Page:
LOS ANGELES, AUG. 31 -- Legislative sponsors, environmentalists, trial attorneys and oil-industry lobbyists today announced agreement on oil-spill legislation that would require a 25-cents-per-barrel tax to create a $100 million cleanup fund in California and provide the nation's tightest restrictions on the oil industry.

"It is the most comprehensive and stringent oil-spill measure in the nation, if not the world," said Gordon Hart, chief negotiator for the Sierra Club.

The authors of the bill, Sen. Barry Keene (D-Benicia) and Assemblyman Ted Lempert (D-San Mateo), said they settled intense disagreements with the oil industry over the size of the cleanup fund and whether oil cleanup workers would be liable for damage caused while scouring muck from beaches and shores.

"We don't consider it a compromise bill at all," Hart said. "It contains all the the essential elements of oil-spill legislation."

Ed Matovcik, Keene's press secretary, said the bill is expected to pass before the legislature adjourns tonight, even though it requires a two-thirds vote in each house because it imposes a tax.

"All the parties have signed off on it," Matovcik said. "It will pass the Assembly, the Senate, then go to the governor . . . all before midnight." Matovcik said that because legislative leaders stop the clock a few minutes before midnight, in reality the session would probably finish around 3 a.m. local time.

The issue of the immunity of oil-spill cleanup crews hired by petroleum interests threatened to kill the bill, but negotiations provided a 60-day immunity with the possibility of a 30-day extension if granted by the assigned administrator to protect crews sued for property damage.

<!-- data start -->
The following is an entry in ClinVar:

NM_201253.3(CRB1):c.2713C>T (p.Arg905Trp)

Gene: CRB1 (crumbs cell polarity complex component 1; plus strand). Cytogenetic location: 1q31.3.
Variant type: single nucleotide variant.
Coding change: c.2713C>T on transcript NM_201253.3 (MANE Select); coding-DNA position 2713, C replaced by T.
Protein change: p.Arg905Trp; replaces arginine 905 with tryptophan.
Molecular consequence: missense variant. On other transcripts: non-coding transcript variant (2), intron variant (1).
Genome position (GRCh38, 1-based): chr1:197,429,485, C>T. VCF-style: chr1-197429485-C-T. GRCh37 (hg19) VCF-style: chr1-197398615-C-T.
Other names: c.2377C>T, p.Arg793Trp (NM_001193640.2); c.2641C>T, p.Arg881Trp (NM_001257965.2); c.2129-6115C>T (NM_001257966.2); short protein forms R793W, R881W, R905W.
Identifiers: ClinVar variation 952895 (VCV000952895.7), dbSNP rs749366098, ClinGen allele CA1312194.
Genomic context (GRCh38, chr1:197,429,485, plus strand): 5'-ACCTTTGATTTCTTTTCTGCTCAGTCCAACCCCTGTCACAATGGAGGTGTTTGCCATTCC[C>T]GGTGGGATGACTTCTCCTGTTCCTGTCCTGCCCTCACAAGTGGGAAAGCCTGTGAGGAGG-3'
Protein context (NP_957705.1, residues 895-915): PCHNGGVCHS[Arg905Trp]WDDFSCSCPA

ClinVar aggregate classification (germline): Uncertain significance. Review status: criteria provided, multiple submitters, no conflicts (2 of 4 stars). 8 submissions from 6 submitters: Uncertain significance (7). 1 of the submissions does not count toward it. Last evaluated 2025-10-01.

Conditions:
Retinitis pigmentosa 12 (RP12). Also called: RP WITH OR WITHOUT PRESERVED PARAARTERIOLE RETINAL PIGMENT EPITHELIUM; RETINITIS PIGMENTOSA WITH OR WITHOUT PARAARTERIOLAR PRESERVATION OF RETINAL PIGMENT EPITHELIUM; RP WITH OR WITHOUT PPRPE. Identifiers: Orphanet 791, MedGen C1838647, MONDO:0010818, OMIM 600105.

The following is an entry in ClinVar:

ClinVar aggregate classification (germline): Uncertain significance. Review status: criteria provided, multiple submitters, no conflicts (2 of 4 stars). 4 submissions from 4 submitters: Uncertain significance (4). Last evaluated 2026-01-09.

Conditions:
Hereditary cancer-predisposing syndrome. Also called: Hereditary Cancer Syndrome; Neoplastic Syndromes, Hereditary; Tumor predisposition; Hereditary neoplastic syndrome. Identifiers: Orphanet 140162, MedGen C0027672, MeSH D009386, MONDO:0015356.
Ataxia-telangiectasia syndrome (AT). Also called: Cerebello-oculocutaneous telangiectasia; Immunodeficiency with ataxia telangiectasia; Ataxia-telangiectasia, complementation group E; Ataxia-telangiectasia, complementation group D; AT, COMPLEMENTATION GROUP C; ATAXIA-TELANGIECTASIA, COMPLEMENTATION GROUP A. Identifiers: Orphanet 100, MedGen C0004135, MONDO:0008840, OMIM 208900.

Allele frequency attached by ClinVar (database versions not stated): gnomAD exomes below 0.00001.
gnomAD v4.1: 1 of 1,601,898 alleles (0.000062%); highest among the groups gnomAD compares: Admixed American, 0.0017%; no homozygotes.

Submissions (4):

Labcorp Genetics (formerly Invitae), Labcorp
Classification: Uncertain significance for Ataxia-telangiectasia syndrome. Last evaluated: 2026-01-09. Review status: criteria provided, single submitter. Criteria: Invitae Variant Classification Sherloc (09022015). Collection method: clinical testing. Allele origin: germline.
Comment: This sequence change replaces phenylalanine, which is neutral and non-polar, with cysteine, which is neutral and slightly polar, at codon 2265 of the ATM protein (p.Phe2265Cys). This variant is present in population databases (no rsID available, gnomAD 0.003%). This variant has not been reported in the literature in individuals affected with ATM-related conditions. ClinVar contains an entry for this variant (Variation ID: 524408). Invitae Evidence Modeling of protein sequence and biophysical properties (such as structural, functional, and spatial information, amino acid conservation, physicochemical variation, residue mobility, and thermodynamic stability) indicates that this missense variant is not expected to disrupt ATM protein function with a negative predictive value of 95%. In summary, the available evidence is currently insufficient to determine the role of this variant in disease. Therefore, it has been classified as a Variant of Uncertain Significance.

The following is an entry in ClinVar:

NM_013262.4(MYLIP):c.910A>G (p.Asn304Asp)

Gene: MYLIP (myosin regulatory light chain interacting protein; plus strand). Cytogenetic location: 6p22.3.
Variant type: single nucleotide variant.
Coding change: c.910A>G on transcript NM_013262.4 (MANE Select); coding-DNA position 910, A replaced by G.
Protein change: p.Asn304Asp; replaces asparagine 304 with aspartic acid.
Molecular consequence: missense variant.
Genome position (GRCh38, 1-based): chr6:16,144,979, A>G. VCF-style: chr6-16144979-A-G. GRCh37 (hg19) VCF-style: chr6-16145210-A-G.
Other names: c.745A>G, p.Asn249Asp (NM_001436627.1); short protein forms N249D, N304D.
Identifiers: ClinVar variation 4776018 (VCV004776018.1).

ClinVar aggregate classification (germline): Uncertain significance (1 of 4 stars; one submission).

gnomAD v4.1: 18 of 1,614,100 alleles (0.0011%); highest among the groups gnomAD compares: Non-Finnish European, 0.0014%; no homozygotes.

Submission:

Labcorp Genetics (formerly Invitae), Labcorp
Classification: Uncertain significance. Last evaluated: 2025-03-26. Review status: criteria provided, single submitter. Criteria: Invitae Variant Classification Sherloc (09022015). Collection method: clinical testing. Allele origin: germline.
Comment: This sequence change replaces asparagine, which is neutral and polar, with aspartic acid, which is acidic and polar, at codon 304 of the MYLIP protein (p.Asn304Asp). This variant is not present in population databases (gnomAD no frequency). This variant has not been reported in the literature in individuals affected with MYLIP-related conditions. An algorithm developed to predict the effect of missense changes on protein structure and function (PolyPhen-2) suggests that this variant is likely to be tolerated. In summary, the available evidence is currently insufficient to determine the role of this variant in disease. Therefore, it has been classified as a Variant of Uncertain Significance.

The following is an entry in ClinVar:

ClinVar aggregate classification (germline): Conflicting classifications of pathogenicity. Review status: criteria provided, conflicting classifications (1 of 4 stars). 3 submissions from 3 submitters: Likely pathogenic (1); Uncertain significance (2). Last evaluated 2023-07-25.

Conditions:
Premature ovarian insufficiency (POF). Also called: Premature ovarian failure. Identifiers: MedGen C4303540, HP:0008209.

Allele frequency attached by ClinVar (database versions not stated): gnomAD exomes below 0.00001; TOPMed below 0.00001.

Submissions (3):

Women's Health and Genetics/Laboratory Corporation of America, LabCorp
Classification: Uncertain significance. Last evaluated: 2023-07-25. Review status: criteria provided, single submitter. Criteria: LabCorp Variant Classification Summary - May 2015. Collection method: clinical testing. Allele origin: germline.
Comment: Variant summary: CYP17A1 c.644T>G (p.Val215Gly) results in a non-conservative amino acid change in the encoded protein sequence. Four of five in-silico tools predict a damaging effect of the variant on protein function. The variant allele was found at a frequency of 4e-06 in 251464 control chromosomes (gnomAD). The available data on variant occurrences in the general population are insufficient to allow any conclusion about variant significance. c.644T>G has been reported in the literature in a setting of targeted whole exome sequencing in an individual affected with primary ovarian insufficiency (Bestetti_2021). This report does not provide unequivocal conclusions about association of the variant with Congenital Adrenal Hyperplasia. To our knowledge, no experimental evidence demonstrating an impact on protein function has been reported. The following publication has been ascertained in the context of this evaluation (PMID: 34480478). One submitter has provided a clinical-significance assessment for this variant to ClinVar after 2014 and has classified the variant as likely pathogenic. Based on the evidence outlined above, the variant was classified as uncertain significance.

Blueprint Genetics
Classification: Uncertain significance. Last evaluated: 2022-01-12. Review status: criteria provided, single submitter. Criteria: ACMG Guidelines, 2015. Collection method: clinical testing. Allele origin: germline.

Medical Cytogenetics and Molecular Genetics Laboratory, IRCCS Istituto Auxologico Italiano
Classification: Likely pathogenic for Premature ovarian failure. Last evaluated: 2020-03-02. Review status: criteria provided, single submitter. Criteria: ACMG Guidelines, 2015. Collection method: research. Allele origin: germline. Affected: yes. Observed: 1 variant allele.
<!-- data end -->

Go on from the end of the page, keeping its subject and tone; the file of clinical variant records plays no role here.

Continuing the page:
"Overall, we support the need for an oil-spill bill. . . . There are very adequate protections in the bill -- raising the money needed to fight any size spill," said Arco spokesman Al Greenstein.

Other prevention measures provided by the bill are oil-tanker inspection and safety programs, a radar system to control vessel traffic, tugboat escorts of tankers and emergency stations for disabled tankers along the coast. In addition, the bill gives the state unlimited borrowing authority for cleanups.

In other action, both houses passed a bill providing mandatory $15,000 in earthquake insurance to all homeowners by creating an annual surcharge of $12 to $60 depending on the risk of earthquakes. The bill has been sent to the governor for his approval.

Bob Forsythe, press secretary to Senate President David Roberti (D-Los Angeles), said the bipartisan compromise to move California's presidential primary to March is "up in the air" at the moment.

A companion measure banning initiatives from the presidential primary ballot -- a condition for much of the early primary's support -- had 35 "yes" votes and 28 "no" votes in the Assembly, falling short of the required two-thirds majority.